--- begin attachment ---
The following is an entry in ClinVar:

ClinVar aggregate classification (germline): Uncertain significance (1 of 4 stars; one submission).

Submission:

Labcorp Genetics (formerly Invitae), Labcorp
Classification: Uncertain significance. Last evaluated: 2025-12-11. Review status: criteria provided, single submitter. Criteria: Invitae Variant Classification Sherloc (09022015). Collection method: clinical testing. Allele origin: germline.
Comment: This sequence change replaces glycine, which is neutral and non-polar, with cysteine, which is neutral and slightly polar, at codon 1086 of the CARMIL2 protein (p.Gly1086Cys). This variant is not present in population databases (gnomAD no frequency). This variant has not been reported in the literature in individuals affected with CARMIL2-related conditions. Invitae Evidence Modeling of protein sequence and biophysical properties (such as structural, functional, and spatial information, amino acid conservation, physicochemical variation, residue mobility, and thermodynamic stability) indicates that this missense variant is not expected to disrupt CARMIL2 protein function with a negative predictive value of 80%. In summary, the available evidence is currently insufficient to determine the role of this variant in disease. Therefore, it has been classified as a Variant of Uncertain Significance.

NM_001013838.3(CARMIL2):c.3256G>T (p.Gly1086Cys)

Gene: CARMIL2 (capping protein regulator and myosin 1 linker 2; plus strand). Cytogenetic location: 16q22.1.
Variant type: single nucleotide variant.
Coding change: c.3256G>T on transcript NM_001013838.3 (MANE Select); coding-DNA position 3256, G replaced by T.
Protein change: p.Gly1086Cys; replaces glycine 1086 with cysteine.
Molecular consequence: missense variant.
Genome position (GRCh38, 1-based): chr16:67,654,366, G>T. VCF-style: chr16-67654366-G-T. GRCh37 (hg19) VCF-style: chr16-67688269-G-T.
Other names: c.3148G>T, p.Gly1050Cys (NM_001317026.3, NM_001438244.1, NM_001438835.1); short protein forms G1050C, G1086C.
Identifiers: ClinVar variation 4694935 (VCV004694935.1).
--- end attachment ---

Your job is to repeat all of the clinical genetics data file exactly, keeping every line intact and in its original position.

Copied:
The following is an entry in ClinVar:

ClinVar aggregate classification (germline): Uncertain significance (1 of 4 stars; one submission).

Submission:

Labcorp Genetics (formerly Invitae), Labcorp
Classification: Uncertain significance. Last evaluated: 2025-12-11. Review status: criteria provided, single submitter. Criteria: Invitae Variant Classification Sherloc (09022015). Collection method: clinical testing. Allele origin: germline.
Comment: This sequence change replaces glycine, which is neutral and non-polar, with cysteine, which is neutral and slightly polar, at codon 1086 of the CARMIL2 protein (p.Gly1086Cys). This variant is not present in population databases (gnomAD no frequency). This variant has not been reported in the literature in individuals affected with CARMIL2-related conditions. Invitae Evidence Modeling of protein sequence and biophysical properties (such as structural, functional, and spatial information, amino acid conservation, physicochemical variation, residue mobility, and thermodynamic stability) indicates that this missense variant is not expected to disrupt CARMIL2 protein function with a negative predictive value of 80%. In summary, the available evidence is currently insufficient to determine the role of this variant in disease. Therefore, it has been classified as a Variant of Uncertain Significance.

NM_001013838.3(CARMIL2):c.3256G>T (p.Gly1086Cys)

Gene: CARMIL2 (capping protein regulator and myosin 1 linker 2; plus strand). Cytogenetic location: 16q22.1.
Variant type: single nucleotide variant.
Coding change: c.3256G>T on transcript NM_001013838.3 (MANE Select); coding-DNA position 3256, G replaced by T.
Protein change: p.Gly1086Cys; replaces glycine 1086 with cysteine.
Molecular consequence: missense variant.
Genome position (GRCh38, 1-based): chr16:67,654,366, G>T. VCF-style: chr16-67654366-G-T. GRCh37 (hg19) VCF-style: chr16-67688269-G-T.
Other names: c.3148G>T, p.Gly1050Cys (NM_001317026.3, NM_001438244.1, NM_001438835.1); short protein forms G1050C, G1086C.
Identifiers: ClinVar variation 4694935 (VCV004694935.1).